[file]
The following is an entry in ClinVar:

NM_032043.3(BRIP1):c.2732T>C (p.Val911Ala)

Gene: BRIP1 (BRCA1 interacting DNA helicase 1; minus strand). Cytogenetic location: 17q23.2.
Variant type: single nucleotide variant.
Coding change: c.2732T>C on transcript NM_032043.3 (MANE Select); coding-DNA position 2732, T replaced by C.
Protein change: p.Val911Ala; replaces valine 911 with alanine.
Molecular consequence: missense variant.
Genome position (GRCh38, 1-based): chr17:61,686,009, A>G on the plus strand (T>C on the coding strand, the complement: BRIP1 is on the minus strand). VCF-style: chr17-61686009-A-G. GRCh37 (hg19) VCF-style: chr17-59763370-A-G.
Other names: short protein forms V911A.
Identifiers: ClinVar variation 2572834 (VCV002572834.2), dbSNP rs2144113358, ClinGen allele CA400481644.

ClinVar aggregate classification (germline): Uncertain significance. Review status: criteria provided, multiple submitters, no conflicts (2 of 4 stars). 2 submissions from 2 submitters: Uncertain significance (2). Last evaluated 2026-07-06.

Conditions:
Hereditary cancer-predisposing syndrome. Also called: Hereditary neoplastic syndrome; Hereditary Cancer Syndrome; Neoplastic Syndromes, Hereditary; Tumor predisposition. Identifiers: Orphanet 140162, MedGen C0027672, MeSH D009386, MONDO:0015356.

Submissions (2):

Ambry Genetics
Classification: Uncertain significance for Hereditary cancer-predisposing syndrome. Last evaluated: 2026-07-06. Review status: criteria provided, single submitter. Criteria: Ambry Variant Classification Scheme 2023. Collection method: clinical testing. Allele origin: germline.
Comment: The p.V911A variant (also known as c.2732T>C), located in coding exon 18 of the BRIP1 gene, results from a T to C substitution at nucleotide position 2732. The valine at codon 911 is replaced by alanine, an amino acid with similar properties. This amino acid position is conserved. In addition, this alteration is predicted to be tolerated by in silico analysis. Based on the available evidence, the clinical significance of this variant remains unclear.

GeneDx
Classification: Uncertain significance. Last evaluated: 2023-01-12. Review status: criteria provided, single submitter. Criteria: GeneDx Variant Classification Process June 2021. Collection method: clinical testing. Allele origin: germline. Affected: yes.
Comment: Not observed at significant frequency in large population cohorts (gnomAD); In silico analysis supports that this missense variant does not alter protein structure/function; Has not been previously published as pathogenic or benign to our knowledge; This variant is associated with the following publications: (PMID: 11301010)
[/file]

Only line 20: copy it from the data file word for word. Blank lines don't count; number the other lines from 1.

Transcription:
Comment: Not observed at significant frequency in large population cohorts (gnomAD); In silico analysis supports that this missense variant does not alter protein structure/function; Has not been previously published as pathogenic or benign to our knowledge; This variant is associated with the following publications: (PMID: 11301010)